- Be Pragmatic & Proactive: Don’t wait for yearly review cycles, instead, employ development interventions at the point-of-pain with individual employees or across departments. This includes where and when to spend learning and development budgets throughout the company.
- Cast a Wider Net: Take a global view of where your leadership talent is located and be prepared to use creative strategies to source talent across borders to fill leadership gaps.

Europe: Shortfall in Leadership

Additional findings from the study:
- Globally, only 1 in 15 (6.7%), managers and professionals qualify as leaders today. 1 in 3 managers and professionals have the next tier of leadership potential, but for this level of people the journey to realize that potential is longer and needs targeted investment. The value of investing in these people is substantial because there are six times as many managers and professionals with this level of potential than leaders for today.
- In China (Taiwan), Germany, Sweden, Switzerland and United States, the supply of leadership for today and tomorrow is stronger than the average global supply. While competing for leadership talent remains a challenge in these geographies, the odds of finding effective leaders for today are significantly higher at 1 in 10 vs. the global average of 1 in 15.

About SHL - People intelligence. Business results.
SHL is the leader in talent measurement solutions, driving better business results for clients through superior people intelligence and decisions - from hiring and recruiting, to employee development and succession planning. With a presence in over 50 countries, SHL delivers more than 25 million assessments annually in over 30 languages - allowing over 10,000 business customers to benefit from both global expertise and local insight. Along with its world-class consulting practices and 24-hour support center, SHL clients can access over 1,000 assessments through an easy-to-use technology platform. SHL was acquired in 2012 by CEB, the leading member-based advisory company. By combining the best practices of thousands of member companies with advanced research methodologies and human capital analytics, CEB equips senior leaders and their teams with insight and actionable solutions to transform operations. Headquartered in London, UK, SHL has offices in North and South America, Europe, the Middle East, Africa, Asia and Australia/New Zealand. For more information, visit www.shl.com.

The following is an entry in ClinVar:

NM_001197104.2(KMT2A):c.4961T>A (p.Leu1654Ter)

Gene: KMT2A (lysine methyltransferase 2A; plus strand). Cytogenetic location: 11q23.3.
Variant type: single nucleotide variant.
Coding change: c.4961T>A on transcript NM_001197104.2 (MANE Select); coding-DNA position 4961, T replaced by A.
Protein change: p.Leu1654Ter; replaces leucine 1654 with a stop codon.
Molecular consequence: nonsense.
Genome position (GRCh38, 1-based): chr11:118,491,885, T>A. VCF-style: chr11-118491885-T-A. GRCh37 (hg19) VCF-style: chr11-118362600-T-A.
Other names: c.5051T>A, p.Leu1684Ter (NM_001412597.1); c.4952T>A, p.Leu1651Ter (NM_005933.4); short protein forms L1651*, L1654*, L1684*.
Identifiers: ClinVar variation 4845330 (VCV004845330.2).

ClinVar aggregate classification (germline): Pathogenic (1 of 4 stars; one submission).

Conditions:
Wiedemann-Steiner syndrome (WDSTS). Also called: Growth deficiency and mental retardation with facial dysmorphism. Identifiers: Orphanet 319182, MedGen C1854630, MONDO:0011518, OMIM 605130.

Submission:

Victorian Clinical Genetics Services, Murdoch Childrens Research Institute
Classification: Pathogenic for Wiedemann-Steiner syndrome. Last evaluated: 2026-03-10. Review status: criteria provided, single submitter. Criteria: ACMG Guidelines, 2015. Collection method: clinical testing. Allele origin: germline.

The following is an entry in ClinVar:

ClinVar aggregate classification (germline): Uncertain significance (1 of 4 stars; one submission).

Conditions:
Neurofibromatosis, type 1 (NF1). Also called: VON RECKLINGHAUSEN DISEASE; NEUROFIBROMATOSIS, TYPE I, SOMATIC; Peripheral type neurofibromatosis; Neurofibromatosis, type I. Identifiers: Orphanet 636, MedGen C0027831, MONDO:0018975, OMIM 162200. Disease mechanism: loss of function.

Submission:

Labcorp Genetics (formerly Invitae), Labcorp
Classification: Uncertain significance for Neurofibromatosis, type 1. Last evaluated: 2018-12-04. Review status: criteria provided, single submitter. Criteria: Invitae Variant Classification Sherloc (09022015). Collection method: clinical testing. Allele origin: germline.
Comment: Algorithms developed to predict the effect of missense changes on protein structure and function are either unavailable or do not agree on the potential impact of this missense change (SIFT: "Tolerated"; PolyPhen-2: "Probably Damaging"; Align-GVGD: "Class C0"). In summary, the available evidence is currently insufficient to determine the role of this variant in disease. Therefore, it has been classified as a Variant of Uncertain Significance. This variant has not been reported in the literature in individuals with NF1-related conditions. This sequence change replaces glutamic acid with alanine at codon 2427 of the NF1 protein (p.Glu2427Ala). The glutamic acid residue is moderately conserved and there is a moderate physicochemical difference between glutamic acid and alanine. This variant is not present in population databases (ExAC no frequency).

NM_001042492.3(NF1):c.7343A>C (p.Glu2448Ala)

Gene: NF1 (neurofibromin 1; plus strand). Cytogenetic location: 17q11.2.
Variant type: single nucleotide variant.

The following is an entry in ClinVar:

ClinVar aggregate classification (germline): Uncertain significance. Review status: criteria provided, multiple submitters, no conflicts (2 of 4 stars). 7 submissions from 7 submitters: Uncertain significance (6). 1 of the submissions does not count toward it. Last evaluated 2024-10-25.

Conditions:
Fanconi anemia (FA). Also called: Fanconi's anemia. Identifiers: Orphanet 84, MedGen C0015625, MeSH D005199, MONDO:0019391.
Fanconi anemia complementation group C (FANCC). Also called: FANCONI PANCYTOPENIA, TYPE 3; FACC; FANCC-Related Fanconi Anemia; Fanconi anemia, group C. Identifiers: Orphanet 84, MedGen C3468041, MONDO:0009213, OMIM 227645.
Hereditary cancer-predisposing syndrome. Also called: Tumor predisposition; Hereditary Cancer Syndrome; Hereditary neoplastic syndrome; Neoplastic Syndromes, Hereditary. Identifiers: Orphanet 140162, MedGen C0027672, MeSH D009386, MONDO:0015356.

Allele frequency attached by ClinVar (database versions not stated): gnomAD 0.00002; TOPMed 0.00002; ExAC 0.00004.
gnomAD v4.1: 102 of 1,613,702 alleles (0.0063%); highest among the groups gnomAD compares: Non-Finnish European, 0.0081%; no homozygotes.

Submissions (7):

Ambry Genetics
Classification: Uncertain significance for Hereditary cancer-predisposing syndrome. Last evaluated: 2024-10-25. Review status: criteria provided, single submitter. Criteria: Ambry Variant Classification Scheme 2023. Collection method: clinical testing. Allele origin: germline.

Mercredi 19 Septembre 2012


1.Posté par Gérard Ferlet le 20/09/2012 12:21 | Alerter
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What do you mean by tomorrow (when exactly) leadership talent ? How can you explain such large moves through the list (up or down) in a short time span ? How do you rank countries ? More than the rank, the score would be much more interesting and useful = there may be a narrow (or, maybe, a wide) difference between scores in rank 1 and rank 25.
I hope an answer before possibly publishing these results in my newsletter to top executives.

2.Posté par Laurent Leloup le 20/09/2012 12:30 | Alerter
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Je ne peux que vous conseiller de consulter l'étude dans sa globalité sur le site de SHL...
Merci beaucoup
Laurent Leloup - Finyear